It is said of the human species that in times of uncertainty, metaphorically or literally we have a tendency to ‘run home to mama’. Much as I am appalled by the notion, there may be some tenuous thread of truth here. The Catholics assert that if they have a child up until the age of seven, he is theirs for life, however far he wanders.
Auden’s poem on the fall of Icarus suggests that strange and disturbing events occur against a backdrop of people going about their ordinary business. Nobody would have understood the matrix of events leading up to the fateful journey or heard the stern admonitions of Daedalus, the architect of the Cretan labyrinth, as he counselled his son not to push the envelope and sail so dangerously close to the Sun. A passerby could only have watched either with detached disinterest or with horror as the boy plummeted, like a shot pheasant, into the sea.
The Old Masters; how well, they understood
Its human position; how it takes place
While someone else is eating or opening a window or just walking dully along;
How, when the aged are reverently, passionately waiting
For the miraculous birth, there always must be
Children who did not specially want it to happen, skating
On a pond at the edge of the wood:
They never forgot
That even the dreadful martyrdom must run its course
Anyhow in a corner, some untidy spot
Where the dogs go on with their doggy life and the torturer’s horse
Scratches its innocent behind on a tree.
In Breughel’s Icarus, for instance: how everything turns away
Quite leisurely from the disaster; the ploughman may
Have heard the splash, the forsaken cry,
But for him it was not an important failure; the sun shone
As it had to on the white legs disappearing into the green
Water; and the expensive delicate ship that must have seen
Something amazing, a boy falling out of the sky,
had somewhere to get to and sailed calmly on.
Everybody went home for Christmas. Except me. A friend told the story of an incident in Leeds. She was smoking a cigarette in the street, thoughtfully dropping the ash in a convenient bin. An official-looking individual walked up to her and in a somewhat intimidating manner pushed a small box the size of a large matchbox into her hand, telling her that unless this object was used to collect butt and ash this miniature Stalin was entitled to pursue her – if necessary to a bank – to collect a fine of fifty pounds.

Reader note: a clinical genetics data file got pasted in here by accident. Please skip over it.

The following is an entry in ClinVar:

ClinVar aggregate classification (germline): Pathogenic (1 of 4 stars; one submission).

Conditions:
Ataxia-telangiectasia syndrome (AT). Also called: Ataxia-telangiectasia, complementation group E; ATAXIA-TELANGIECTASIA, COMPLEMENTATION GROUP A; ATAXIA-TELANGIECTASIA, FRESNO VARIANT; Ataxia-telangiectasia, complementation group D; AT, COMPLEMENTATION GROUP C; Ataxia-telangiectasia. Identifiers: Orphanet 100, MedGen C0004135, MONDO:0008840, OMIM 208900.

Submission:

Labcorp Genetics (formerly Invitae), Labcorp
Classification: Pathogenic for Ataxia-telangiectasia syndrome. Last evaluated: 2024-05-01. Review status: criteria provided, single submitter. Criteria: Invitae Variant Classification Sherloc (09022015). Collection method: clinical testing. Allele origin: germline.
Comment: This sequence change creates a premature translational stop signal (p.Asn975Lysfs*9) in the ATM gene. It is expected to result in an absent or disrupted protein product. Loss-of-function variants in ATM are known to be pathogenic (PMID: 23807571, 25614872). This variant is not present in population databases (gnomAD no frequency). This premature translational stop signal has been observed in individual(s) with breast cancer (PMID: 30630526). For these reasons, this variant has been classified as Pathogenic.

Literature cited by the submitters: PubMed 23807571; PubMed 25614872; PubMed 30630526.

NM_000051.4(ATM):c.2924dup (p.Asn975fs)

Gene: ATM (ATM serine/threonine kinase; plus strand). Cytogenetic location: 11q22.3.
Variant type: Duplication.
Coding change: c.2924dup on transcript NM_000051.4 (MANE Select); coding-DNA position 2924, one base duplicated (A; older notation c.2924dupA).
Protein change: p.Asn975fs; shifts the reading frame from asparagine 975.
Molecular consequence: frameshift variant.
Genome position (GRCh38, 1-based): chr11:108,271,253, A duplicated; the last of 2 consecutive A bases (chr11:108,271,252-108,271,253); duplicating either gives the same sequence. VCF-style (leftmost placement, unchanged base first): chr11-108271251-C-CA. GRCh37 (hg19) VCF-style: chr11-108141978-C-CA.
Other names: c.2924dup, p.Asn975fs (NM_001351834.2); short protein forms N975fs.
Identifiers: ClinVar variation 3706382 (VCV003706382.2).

Kuwait isn’t culturally very self-aware, but there are compensations. I can ignore non-smoking signs if I really want to, carelessly forget to wear a seatbelt from time to time and I can very often get away with abandoning my car on the street – we don’t do meters. I remember once in a senior moment forgetting to turn off my car, leaving it running in the street all night and apart from a depleted fuel tank it was as I had left it the following morning. Can’t imagine that happening in downtown Croydon on a Saturday night. But, to sterner matters. The presence or not of street litter is unlikely to be at the top of the agenda for residents of Gaza this evening. If my neighbour’s children consistently threw garbage over my garden fence on an almost daily basis, despite being warned, threatened and told not to, I might be tolerant of childish antics for a time, but after a while, all remonstrance failing, I might then be sorely tempted to have a stern word with parents. If I subsequently discovered that it was at the parent’s instigation that the garbage was being hurled, I might further be tempted to have a friendly word, accompanied by a baseball bat. No matter how well-hidden the perpetrators might be, my determination to winkle them out and have a word would be almost overmastering and to hell with collateral damage. I can understand how the Israeli government is feeling.